High-nutrient plant foods benefit the cardiovascular system

The whole plant foods contributing to the Mediterranean diet score have been linked to lower cardiovascular risk in this and other large international studies. The INTERHEART study, for example, identified low vegetable and fruit intake as one of 9 mostly modifiable risk factors responsible for 90 percent of heart attacks across 52 countries.11 In the Global Burden of Disease Study, dietary risk factors (including low intake of vegetables, fruits, and nuts/seeds) were attributable for 11.3 million deaths worldwide in 2013.12So remember, a Mediterranean diet is a step in the right direction, but it is not the same as a Nutritarian diet.  A Mediterranean diet may reduce risk of heart disease somewhat, but it still permits plenty of needless heart attacks, while a Nutritarian diet is designed to completely wipe out cardiovascular risk.

Unquestionably, green vegetables, berries, beans, nuts and seeds help to lower cholesterol and blood pressure, prevent weight gain, and mitigate the oxidative stress and inflammation that drive atherosclerosis.13-21 In my book The End of Heart Disease, I explain in detail how protective foods work to powerfully protect the heart and blood vessels.  The efficacy of a Nutritarian diet-style designed to offer maximal protection provides radical benefits, as demonstrated in a 2015 study in the American Journal of Lifestyle Medicine. It showed dramatic reductions in weight, cholesterol, and blood pressure, as well as case studies with advanced heart disease demontrating atherosclerosis reversal and resolution of heart disease.22  Everyone needs to know that drugs cannot offer the degree of protection that a Nutritarian diet can and that you do not have to have a heart attack.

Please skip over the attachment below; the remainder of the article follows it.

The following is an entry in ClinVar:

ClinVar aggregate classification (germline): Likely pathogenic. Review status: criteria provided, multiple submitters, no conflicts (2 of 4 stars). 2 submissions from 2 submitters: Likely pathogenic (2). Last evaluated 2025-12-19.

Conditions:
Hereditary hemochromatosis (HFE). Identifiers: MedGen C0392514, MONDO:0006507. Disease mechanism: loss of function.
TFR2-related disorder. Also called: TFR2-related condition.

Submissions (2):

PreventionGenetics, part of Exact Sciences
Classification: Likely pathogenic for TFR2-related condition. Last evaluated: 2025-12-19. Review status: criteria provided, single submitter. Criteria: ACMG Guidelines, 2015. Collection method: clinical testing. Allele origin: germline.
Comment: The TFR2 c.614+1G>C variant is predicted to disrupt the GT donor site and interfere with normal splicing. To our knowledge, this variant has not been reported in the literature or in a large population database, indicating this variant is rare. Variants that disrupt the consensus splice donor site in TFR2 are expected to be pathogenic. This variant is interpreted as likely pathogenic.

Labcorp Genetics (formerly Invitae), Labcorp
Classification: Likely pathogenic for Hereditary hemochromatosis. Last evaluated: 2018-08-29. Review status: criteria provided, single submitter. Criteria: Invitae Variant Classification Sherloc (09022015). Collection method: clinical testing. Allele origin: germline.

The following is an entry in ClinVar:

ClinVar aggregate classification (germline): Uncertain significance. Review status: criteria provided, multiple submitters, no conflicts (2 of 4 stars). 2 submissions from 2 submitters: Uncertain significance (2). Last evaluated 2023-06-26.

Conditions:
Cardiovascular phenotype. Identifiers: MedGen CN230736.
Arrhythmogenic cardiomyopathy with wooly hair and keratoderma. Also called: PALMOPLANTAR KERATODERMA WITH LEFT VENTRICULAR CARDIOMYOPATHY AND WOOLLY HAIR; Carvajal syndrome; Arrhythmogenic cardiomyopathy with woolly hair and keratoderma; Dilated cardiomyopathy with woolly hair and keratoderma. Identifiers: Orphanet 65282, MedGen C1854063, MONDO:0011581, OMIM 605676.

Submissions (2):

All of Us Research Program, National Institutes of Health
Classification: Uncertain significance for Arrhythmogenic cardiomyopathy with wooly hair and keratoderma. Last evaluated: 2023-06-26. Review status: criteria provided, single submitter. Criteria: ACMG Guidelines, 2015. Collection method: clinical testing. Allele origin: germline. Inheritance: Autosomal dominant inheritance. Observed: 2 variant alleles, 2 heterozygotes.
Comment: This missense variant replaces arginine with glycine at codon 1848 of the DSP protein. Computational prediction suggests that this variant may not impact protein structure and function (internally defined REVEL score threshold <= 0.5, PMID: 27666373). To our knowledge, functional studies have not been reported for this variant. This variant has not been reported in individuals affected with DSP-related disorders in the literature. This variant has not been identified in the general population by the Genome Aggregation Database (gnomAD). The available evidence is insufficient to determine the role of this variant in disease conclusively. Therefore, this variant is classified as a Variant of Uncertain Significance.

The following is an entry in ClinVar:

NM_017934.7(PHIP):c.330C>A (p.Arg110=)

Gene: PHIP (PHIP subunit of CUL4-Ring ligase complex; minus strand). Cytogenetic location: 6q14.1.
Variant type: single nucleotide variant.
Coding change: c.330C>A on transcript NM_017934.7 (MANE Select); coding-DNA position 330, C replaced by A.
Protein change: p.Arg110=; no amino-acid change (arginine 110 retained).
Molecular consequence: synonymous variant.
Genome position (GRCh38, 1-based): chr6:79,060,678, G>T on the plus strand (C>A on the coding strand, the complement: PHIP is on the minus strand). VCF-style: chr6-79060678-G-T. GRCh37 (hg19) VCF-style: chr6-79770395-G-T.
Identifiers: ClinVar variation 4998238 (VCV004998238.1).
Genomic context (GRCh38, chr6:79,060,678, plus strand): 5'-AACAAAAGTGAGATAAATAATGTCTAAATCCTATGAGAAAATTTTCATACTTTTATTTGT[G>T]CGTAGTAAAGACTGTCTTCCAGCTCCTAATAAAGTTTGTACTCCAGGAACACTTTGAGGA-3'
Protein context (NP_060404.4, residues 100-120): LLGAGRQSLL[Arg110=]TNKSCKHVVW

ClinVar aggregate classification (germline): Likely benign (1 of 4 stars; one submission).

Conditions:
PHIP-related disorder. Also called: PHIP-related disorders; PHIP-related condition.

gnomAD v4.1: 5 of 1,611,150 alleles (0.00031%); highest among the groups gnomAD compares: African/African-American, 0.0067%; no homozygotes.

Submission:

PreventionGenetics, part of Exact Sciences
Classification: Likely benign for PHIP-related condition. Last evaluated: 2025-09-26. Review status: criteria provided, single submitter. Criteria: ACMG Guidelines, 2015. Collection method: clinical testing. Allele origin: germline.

References
  1. Stewart RA, Wallentin L, Benatar J, et al. Dietary patterns and the risk of major adverse cardiovascular events in a global study of high-risk patients with stable coronary heart disease. Eur Heart J 2016.
  2. Bhupathiraju SN, Tobias DK, Malik VS, et al. Glycemic index, glycemic load, and risk of type 2 diabetes: results from 3 large US cohorts and an updated meta-analysis. Am J Clin Nutr 2014, 100:218-232.
  3. Ma XY, Liu JP, Song ZY. Glycemic load, glycemic index and risk of cardiovascular diseases: meta-analyses of prospective studies. Atherosclerosis 2012, 223:491-496.
  4. Rossi M, Turati F, Lagiou P, et al. Relation of dietary glycemic load with ischemic and hemorrhagic stroke: a cohort study in Greece and a meta-analysis. Eur J Nutr 2015, 54:215-222.
  5. Turati F, Dilis V, Rossi M, et al. Glycemic load and coronary heart disease in a Mediterranean population: the EPIC Greek cohort study. Nutr Metab Cardiovasc Dis 2015, 25:336-342.
  6. Stirban A, Tschope D. Vascular Effects of Dietary Advanced Glycation End Products. Int J Endocrinol 2015, 2015:836498.
  7. Hennig B, Toborek M, McClain CJ. High-energy diets, fatty acids and endothelial cell function: implications for atherosclerosis. J Am Coll Nutr 2001, 20:97-105.